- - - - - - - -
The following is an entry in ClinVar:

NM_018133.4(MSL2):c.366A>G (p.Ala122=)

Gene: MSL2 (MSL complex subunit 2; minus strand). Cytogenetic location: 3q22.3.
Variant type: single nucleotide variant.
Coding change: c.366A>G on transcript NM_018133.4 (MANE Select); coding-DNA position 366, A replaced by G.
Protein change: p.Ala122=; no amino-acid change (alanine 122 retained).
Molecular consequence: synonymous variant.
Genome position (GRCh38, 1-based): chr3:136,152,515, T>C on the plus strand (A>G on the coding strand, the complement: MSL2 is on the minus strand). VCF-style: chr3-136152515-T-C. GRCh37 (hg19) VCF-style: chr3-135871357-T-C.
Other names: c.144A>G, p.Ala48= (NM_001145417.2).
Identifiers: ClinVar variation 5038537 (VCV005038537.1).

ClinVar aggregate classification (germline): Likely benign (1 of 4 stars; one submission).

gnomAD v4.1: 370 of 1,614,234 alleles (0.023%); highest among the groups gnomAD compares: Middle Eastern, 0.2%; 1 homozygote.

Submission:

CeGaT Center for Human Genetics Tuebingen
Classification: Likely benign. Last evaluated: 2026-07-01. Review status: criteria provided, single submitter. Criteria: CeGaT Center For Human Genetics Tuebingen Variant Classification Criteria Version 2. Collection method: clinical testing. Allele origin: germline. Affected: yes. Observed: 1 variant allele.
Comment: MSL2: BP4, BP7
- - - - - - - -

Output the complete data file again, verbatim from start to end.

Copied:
The following is an entry in ClinVar:

NM_018133.4(MSL2):c.366A>G (p.Ala122=)

Gene: MSL2 (MSL complex subunit 2; minus strand). Cytogenetic location: 3q22.3.
Variant type: single nucleotide variant.
Coding change: c.366A>G on transcript NM_018133.4 (MANE Select); coding-DNA position 366, A replaced by G.
Protein change: p.Ala122=; no amino-acid change (alanine 122 retained).
Molecular consequence: synonymous variant.
Genome position (GRCh38, 1-based): chr3:136,152,515, T>C on the plus strand (A>G on the coding strand, the complement: MSL2 is on the minus strand). VCF-style: chr3-136152515-T-C. GRCh37 (hg19) VCF-style: chr3-135871357-T-C.
Other names: c.144A>G, p.Ala48= (NM_001145417.2).
Identifiers: ClinVar variation 5038537 (VCV005038537.1).

ClinVar aggregate classification (germline): Likely benign (1 of 4 stars; one submission).

gnomAD v4.1: 370 of 1,614,234 alleles (0.023%); highest among the groups gnomAD compares: Middle Eastern, 0.2%; 1 homozygote.

Submission:

CeGaT Center for Human Genetics Tuebingen
Classification: Likely benign. Last evaluated: 2026-07-01. Review status: criteria provided, single submitter. Criteria: CeGaT Center For Human Genetics Tuebingen Variant Classification Criteria Version 2. Collection method: clinical testing. Allele origin: germline. Affected: yes. Observed: 1 variant allele.
Comment: MSL2: BP4, BP7